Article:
New results from a nine-year research project in the eastern Amazon rainforest finds that significant deforestation in eastern and southeastern Brazil turned what was once a forest that absorbed carbon dioxide into a source of planet-warming carbon dioxide emissions.
The sudden and sustained risesine 2007 in atmospheric levels of the potent greenhouse gas methane has posed one of the most significant and pressing questions in climate research: Where is it coming from?
Two independent types of measurements show a strong warming trend during the 14-year period from 2005 to 2019.
NOAA scientists and priorities are well reflected in several of the first Ocean Decade actions endorsed and announced this week by the United Nations Intergovernmental Oceanographic Commission of UNESCO (IOC).
Scientists with NOAA's Global Monitoring Laboratory will evaluate the optimal placement of greenhouse-gas sampling inlets on a Boeing 737 flying testbed owned by Alaska Air during Boeing's 2021 ecoDemonstrator technology development program.
Keeping track of ocean health is critical for understanding climate change, weather patterns, and the health of important fisheries. But how do NOAA and partner scientists gather data on such a vast environment?
The annual analysis of samples collected by NOAA’s Global Greenhouse Gas Reference Network provides an updated measure of the excess heat trapped in the atmosphere by greenhouse gas pollution.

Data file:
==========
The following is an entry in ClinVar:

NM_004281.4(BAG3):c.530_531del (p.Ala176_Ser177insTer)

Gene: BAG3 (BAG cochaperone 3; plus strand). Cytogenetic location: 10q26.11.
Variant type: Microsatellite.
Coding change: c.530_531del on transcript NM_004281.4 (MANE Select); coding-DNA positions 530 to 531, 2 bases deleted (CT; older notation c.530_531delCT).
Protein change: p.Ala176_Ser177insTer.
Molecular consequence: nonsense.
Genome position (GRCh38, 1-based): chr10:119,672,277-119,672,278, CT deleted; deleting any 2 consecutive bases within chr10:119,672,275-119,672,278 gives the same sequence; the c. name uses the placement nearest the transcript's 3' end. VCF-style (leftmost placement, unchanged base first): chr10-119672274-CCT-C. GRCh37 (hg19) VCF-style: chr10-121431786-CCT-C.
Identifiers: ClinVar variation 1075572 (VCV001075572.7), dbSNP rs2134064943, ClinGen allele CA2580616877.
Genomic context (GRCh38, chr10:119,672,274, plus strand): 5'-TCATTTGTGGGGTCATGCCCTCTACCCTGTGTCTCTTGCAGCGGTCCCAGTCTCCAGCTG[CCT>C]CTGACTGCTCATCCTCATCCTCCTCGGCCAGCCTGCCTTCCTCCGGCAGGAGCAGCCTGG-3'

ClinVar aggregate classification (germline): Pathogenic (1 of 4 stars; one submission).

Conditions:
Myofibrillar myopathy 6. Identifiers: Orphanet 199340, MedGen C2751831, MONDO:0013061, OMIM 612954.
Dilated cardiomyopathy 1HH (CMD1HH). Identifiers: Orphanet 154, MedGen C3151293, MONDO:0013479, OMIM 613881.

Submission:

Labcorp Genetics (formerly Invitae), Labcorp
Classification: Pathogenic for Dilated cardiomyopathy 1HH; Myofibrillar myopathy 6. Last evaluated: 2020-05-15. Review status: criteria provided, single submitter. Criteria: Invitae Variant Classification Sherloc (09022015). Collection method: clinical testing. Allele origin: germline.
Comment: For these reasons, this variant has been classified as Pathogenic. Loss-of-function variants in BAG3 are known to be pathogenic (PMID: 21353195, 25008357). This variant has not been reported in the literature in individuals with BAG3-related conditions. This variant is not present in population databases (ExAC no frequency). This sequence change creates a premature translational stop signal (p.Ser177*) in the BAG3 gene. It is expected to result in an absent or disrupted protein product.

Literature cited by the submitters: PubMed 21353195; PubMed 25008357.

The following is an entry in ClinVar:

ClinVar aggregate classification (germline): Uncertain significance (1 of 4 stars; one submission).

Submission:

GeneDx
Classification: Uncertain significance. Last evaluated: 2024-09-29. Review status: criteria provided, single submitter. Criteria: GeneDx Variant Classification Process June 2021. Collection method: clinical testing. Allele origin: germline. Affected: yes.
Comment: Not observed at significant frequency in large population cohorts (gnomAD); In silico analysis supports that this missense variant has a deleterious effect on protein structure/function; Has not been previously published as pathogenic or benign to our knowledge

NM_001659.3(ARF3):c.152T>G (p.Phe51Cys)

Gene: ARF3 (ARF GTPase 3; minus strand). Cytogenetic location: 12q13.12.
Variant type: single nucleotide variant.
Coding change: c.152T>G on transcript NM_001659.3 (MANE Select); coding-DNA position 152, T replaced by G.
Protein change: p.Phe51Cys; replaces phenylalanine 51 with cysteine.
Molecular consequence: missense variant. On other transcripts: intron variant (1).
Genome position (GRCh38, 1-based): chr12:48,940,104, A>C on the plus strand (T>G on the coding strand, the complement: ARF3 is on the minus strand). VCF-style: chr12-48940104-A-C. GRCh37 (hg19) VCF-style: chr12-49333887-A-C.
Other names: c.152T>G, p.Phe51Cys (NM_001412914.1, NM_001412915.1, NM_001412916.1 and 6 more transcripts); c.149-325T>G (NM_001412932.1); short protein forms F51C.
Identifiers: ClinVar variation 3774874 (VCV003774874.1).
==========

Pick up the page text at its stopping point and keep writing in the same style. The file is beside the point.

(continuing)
The dynamics that lift smoke from large wildfires into the upper atmosphere could potentially be employed one day to help temporarily cool the planet, based on the findings of a modeling study led by NOAA scientists.
Nine new postdoctoral fellows are commencing cutting-edge research projects that will contribute innovative climate science to the research community as well as NOAA's mission.
NOAA scientists can get a lot done in a year. That’s one big takeaway from the 2020 NOAA Science Report, which outlines our agency’s key scientific accomplishments from 2020.
Oceanic and Atmospheric Research (OAR) - or "NOAA Research" - provides the research foundation for understanding the complex systems that support our planet. Working in partnership with other organizational units of the NOAA, a bureau of the Department of Commerce, NOAA Research enables better forecasts, earlier warnings for natural disasters, and a greater understanding of the Earth. Our role is to provide unbiased science to better manage the environment, nationally, and globally.